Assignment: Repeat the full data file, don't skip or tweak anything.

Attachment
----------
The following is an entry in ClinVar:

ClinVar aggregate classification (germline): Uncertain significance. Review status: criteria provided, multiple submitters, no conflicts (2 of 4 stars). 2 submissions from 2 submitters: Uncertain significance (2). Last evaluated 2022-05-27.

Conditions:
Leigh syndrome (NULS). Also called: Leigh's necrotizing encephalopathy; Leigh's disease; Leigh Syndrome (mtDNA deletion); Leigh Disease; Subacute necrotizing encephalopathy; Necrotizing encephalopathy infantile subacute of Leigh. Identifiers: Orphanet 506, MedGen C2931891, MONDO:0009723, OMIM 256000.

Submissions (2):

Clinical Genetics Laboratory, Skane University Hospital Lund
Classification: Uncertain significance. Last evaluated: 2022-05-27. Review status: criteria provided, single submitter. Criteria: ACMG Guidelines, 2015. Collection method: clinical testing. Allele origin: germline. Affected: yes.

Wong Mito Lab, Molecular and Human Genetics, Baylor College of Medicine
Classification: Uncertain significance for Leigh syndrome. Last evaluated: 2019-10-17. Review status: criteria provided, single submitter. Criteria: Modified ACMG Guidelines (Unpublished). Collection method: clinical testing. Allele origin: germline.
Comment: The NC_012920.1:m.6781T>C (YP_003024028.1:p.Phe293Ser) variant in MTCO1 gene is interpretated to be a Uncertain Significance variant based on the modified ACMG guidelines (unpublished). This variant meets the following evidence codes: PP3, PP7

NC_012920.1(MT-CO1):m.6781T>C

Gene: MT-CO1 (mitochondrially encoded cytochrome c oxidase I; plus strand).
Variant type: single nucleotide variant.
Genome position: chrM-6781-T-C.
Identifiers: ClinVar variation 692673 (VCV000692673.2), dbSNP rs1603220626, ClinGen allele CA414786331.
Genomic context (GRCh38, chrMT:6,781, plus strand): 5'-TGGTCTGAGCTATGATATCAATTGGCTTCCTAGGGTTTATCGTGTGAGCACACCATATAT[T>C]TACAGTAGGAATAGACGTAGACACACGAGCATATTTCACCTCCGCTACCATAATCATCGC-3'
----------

The following is an entry in ClinVar:

ClinVar aggregate classification (germline): Uncertain significance. Review status: criteria provided, multiple submitters, no conflicts (2 of 4 stars). 2 submissions from 2 submitters: Uncertain significance (2). Last evaluated 2022-05-27.

Conditions:
Leigh syndrome (NULS). Also called: Leigh's necrotizing encephalopathy; Leigh's disease; Leigh Syndrome (mtDNA deletion); Leigh Disease; Subacute necrotizing encephalopathy; Necrotizing encephalopathy infantile subacute of Leigh. Identifiers: Orphanet 506, MedGen C2931891, MONDO:0009723, OMIM 256000.

Submissions (2):

Clinical Genetics Laboratory, Skane University Hospital Lund
Classification: Uncertain significance. Last evaluated: 2022-05-27. Review status: criteria provided, single submitter. Criteria: ACMG Guidelines, 2015. Collection method: clinical testing. Allele origin: germline. Affected: yes.

Wong Mito Lab, Molecular and Human Genetics, Baylor College of Medicine
Classification: Uncertain significance for Leigh syndrome. Last evaluated: 2019-10-17. Review status: criteria provided, single submitter. Criteria: Modified ACMG Guidelines (Unpublished). Collection method: clinical testing. Allele origin: germline.
Comment: The NC_012920.1:m.6781T>C (YP_003024028.1:p.Phe293Ser) variant in MTCO1 gene is interpretated to be a Uncertain Significance variant based on the modified ACMG guidelines (unpublished). This variant meets the following evidence codes: PP3, PP7

NC_012920.1(MT-CO1):m.6781T>C

Gene: MT-CO1 (mitochondrially encoded cytochrome c oxidase I; plus strand).
Variant type: single nucleotide variant.
Genome position: chrM-6781-T-C.
Identifiers: ClinVar variation 692673 (VCV000692673.2), dbSNP rs1603220626, ClinGen allele CA414786331.
Genomic context (GRCh38, chrMT:6,781, plus strand): 5'-TGGTCTGAGCTATGATATCAATTGGCTTCCTAGGGTTTATCGTGTGAGCACACCATATAT[T>C]TACAGTAGGAATAGACGTAGACACACGAGCATATTTCACCTCCGCTACCATAATCATCGC-3'